Distributed (or mobile) enrolment for services like banking is becoming more and more common. Users are frequently required to take a picture of an ID as identification during such processes. It is crucial to automatically check basic document verification properties and perform text recognition for this to function securely. Additionally, difficult circumstances include contrasting backgrounds, varied lighting, angles, perspectives, etc. In this research, we offer a machine-learning-based pipeline to process images of documents in such situations. This pipeline makes use of a number of analytical modules and visual cues to confirm the type and legality of the documents. Using identity documents from the Republic of Colombia, we assess our strategy.
Interest in remote enrollment or onboarding processes is growing as a result of the widespread use of mobile devices and internet connectivity. As part of the identity verification process, such services often need images of identification documents (ID). Some organizations require identity confirmation, thus it’s necessary to have security measures in place for remote ID verification systems to thwart identity theft. In truth, there are a number of issues that need to be resolved before scale onboarding systems can recognize a document as authentic. The system should first localize the document and extract pertinent data from images captured by users in unpredictable settings, such as with different backdrops, angles, and mobile camera capabilities.
Verifying identity documents seeks to establish whether an input image corresponds to an authentic document class and whether the document is valid. The document should be localized and processed from the input image before performing document verification. This step ensures that the authenticity checking system will receive a standard input. To find the document, the majority of earlier investigations use word recognition or image processing. Verifying identity documents seeks to establish whether an input image corresponds to an authentic document class and whether the document is valid. So, the document should be localized and processed from the input image before performing document verification. This step ensures that the authenticity checking system will receive a standard input. To find the document, the majority of earlier investigations use word recognition or image processing.
Two modules make up the proposed pipeline for document analysis (see Fig. 1). The first module deals with the pre-processing needs of in-the-wild smartphone document capturing. Moreover, In order to perform: a) picture matching with the predicted identification document class and b) a fundamental assessment of the document’s authenticity. The second module extracts local and global descriptors from the input image.
Document acquisition in Module 1
Deep Learning Background Removal Model: To find the document in the image, we employed semantic segmentation. This technique divides each pixel into one of two classes—identity document or background—depending on its function.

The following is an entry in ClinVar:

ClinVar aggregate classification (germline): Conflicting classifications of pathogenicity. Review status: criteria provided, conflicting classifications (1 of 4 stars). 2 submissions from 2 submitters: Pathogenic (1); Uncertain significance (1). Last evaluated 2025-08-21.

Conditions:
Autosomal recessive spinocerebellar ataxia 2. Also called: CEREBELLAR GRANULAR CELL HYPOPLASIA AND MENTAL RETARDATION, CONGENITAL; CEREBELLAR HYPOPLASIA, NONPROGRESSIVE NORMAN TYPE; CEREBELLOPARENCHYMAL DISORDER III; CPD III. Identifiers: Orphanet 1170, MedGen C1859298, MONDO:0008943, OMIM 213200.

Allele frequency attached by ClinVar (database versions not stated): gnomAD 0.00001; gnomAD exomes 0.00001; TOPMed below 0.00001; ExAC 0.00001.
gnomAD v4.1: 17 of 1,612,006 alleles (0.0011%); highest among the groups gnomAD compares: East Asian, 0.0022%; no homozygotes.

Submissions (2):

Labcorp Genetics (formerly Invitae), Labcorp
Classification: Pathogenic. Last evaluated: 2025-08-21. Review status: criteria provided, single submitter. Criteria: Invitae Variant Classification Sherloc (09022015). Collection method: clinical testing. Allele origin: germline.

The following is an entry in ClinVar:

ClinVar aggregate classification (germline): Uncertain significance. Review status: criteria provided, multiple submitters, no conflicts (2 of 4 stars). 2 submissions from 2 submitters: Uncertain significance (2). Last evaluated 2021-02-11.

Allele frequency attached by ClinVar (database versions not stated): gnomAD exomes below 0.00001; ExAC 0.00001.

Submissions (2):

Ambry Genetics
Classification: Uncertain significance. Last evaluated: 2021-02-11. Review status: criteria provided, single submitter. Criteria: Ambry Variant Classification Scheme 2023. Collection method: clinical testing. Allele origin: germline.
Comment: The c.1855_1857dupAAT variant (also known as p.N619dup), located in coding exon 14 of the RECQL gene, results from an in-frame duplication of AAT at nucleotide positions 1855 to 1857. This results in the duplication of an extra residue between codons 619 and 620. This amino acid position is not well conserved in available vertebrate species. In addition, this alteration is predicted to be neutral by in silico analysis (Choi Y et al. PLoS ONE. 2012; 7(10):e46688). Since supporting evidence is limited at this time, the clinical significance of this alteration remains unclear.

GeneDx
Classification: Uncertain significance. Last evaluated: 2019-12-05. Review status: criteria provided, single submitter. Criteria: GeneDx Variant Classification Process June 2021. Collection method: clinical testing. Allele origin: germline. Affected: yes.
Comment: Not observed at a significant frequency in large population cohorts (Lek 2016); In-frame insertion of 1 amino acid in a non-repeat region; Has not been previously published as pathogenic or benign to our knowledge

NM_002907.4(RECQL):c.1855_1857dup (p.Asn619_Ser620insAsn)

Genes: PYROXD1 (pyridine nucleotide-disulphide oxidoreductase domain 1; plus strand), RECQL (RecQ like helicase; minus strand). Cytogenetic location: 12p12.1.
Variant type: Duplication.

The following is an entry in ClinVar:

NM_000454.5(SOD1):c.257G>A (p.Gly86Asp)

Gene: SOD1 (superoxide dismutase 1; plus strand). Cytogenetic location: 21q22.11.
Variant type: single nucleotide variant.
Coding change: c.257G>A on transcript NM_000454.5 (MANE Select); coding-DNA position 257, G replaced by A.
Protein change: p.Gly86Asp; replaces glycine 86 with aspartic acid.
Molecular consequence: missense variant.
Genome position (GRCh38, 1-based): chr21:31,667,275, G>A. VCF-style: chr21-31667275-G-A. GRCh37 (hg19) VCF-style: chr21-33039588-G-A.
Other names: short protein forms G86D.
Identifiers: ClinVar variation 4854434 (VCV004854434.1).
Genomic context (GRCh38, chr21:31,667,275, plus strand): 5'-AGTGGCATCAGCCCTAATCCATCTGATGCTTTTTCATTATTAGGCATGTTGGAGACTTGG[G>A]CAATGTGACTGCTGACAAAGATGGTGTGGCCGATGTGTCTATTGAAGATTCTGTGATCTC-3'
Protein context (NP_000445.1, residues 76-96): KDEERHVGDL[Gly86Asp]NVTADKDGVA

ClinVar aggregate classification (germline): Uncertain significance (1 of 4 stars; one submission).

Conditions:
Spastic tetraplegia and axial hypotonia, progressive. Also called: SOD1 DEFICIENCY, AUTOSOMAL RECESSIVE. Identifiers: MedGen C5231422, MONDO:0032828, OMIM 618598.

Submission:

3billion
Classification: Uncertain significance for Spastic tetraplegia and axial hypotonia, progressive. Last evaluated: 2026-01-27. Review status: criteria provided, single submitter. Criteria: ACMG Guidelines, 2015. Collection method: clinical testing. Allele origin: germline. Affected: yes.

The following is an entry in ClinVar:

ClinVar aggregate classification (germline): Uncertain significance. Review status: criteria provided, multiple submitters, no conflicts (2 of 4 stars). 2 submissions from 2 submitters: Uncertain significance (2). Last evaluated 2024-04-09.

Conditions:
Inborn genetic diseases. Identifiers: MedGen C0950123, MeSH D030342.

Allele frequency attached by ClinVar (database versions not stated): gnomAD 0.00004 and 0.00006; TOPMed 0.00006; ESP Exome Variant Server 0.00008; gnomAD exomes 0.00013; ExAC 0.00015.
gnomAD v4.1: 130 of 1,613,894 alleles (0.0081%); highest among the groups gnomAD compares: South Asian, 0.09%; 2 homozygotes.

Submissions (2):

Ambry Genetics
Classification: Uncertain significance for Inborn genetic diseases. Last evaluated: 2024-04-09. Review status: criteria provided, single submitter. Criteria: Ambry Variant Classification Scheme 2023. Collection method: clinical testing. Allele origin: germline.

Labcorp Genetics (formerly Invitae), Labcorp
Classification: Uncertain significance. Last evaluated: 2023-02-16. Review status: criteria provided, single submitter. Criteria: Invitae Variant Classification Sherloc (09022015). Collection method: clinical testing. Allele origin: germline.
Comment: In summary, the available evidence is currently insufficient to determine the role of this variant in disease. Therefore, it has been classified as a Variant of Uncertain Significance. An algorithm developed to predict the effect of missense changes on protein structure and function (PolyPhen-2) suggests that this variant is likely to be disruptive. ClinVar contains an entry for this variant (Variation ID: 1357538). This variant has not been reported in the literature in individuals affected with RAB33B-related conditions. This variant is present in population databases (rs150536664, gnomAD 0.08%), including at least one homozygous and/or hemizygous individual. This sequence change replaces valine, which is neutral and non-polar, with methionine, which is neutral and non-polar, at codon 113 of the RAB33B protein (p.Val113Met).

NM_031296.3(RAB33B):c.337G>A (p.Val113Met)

First, we locate the border of the document’s contour. The four-line intersections are identified as the document’s corners. So, the contour is then utilized to do a linear regression on each side of the page. A geometric transformation matrix is discovered from the chosen corners. We utilized the warp-perspective tool to convert the original image into a well-oriented document using the calculated matrix.
Verification of Documents in Module 2
A group of features that best characterize the visual and structural information of the input image are categorized by the document verification process. These qualities should set the original document class apart from others and verify the fundamentals of the document’s authenticity. The features that characterize the entire image are referred to as global features.
The first global feature compares the grayscale histograms of the input image. And against an authentic document image, defined as the ground truth. To handle the variability from the light conditions, the histograms are normalized using a min-max feature scaling. Histogram similarity was measured using the Wasserstein distance (WD). The WD metric proposed is base on the theory of optimal transport between distributions.
101 Colombian identity documents in all, collecting with the subjects’ voluntary cooperation, made up the evaluation dataset. The participants use their own smartphones without any limitations to take pictures of the documents.
Acquisition of Documents
Background Removal: Using synthetic data adding to the dataset given in Sect. 4.1, we training into a deep neural network.
A total of 2254 negative instances, made up of random images and 0-filled masks, were including in the dataset, along with empty backdrops without ID Documents for training.
To achieve the optimum results throughout training, factors were changed. So, grayscale and color photos were used to test the input, as well as a smaller, more balanced dataset of only 4766 images. Moreover, Although a Jaccard-based loss was also evaluated, binary cross-entropy (BCE), which is the standard solution for binary classification problems, was utilizing as the loss function.
It was suggested to use a pipeline for identification document authentication analysis. A deep learning-integrated document verification solution capture module that can remove the background in challenging situations has been developed and tested. Utilizing machine access. The case study’s findings demonstrate the methodologies’ potential for seamless enrolling procedures. We want to see if the suggested pipeline can be simply modified to handle more document kinds and bigger datasets in the future.